There is a biological bond that comes with sitting at Thanksgiving table and recoginizing a whole extended family and knowing you really belong. It was enough of a blow to her growing up knowing her father that didn't want her. I wonder how deeply it would have affected her, had she had to deal with the thought that her mother didn't fight for her. 

 

Quoting momaof8:

 

it has everything to do with adoption and banning it.  Also those TERRIBLE side effects from it.  Why is it okay here and outlawed in your thread?  A better home is a better home.

Quoting Ms.KitKat:

 oh for the love of pete!

The 'other" thread you speak of is not anything about a mother who abandons her baby but rather makes a parenting plan- many mothers who later believe they were coerced or forced to make this plan. These are women who wanted to parent but had no emotional or financial support to do so and only an "industry" promoting adoption.

THIS s/o, OP as I have told you 2x over is a whole 'nother story. But so glad to see you started your own thread. But please- it has nothing to do with voluntary reliquishment. 

 

 

 

 

 

 

 

 


 

Lurion
by Member on Feb. 7, 2013 at 4:58 PM
2 moms liked this

I wasn't commenting on you personally. You have your head in the sand if you think they won't be curious and feel a connection with their biological family, and probably want to seek them out someday. It shouldn't threaten or diminish you in any way, but this is exactly the attititude that many adoptive parents have that forces the adoptees to go "underground" with their searches as adults. Angry much?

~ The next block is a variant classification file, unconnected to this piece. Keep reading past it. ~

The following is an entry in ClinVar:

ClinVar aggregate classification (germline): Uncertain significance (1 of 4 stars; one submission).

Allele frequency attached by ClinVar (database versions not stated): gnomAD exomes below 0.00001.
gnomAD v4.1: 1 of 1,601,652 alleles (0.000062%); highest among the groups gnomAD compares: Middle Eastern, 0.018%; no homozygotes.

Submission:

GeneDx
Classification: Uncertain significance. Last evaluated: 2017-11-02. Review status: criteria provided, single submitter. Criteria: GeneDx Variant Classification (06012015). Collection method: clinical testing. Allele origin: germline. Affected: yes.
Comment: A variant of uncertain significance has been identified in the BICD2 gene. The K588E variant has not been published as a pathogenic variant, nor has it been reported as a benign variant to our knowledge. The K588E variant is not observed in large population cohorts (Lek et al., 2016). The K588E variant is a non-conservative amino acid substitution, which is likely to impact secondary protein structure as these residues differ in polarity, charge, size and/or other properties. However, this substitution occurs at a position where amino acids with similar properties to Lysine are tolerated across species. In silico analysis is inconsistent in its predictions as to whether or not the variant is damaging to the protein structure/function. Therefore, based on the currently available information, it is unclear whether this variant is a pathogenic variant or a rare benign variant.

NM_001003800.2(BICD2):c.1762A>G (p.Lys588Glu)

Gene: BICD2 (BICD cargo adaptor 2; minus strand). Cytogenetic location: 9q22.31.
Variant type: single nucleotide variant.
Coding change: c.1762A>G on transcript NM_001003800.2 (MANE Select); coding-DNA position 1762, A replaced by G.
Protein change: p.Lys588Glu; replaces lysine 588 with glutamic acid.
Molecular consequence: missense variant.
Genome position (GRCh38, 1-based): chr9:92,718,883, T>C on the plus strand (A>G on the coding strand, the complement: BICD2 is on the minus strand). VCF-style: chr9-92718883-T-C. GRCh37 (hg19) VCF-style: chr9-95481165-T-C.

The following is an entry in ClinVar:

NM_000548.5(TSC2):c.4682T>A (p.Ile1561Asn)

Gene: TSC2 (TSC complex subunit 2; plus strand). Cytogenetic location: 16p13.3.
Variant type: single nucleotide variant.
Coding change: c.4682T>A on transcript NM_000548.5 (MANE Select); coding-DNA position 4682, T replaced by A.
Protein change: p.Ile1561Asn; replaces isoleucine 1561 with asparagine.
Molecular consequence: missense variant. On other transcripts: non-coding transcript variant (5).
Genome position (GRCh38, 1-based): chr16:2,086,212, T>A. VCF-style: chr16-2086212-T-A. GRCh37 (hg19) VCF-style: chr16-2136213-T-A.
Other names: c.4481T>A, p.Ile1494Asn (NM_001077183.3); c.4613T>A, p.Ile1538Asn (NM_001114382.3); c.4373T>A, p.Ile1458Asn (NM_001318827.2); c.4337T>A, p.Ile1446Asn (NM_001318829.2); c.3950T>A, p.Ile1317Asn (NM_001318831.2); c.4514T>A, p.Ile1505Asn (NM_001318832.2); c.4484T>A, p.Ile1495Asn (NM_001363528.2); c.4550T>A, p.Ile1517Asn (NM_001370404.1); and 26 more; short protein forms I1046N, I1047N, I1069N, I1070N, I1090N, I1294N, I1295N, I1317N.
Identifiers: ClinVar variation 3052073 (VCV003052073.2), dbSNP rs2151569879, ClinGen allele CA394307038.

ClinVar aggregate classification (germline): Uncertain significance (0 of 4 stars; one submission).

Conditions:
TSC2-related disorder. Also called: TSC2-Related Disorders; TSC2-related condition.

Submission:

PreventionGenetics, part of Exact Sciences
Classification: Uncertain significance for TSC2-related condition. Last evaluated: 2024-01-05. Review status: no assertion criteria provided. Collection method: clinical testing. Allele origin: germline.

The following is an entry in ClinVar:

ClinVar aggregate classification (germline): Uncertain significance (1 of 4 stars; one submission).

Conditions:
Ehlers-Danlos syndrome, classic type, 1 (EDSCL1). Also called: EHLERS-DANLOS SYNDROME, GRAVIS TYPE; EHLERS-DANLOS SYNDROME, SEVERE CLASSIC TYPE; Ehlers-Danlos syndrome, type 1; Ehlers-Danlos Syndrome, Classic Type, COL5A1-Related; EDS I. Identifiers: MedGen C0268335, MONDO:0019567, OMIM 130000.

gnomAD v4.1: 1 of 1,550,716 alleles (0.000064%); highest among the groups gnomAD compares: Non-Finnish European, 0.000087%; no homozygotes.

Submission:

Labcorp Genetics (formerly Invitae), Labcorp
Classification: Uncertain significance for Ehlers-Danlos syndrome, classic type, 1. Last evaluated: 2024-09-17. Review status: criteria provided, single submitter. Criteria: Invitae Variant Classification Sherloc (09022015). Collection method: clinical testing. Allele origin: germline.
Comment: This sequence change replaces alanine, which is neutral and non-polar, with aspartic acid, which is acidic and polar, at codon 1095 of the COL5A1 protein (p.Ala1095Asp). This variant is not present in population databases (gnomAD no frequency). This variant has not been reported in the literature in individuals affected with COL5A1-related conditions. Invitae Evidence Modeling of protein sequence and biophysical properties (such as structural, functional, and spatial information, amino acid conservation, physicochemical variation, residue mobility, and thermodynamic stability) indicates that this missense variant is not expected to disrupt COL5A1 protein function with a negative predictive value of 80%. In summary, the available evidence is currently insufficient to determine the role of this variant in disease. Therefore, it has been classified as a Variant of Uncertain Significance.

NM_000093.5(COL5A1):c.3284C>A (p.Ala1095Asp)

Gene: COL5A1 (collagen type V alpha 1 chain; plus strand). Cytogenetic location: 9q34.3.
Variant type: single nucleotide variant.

Quoting momaof8:


You are really off base  and have no way to know how OUR family feels. I KNOW FOR MY KIDS WE ARE THEIR PARENTS PERIOD. They were just a few days old when we got them and they know about the women who left them in various dangerous situations. Trust me an angry teenager hides nothing.

Quoting Lurion:

I have no doubt you have given them a wonderful, loving home! 

It's just that I work with adoption searches and hear things from so many adult adoptees about deep feelings they often don't share with their adoptive parents, no matter how much they love them. It can be great but it's not the same for them. 


Quoting momaof8:


In the cases I am talking about it is better. And my kids look down the Thanksgiving  table of twenty plus relatives and KNOW they belong. Make no mistake they are just as much MY children as my biokids.

Quoting Lurion:

Not necessarily a better home. Different, yes, better...?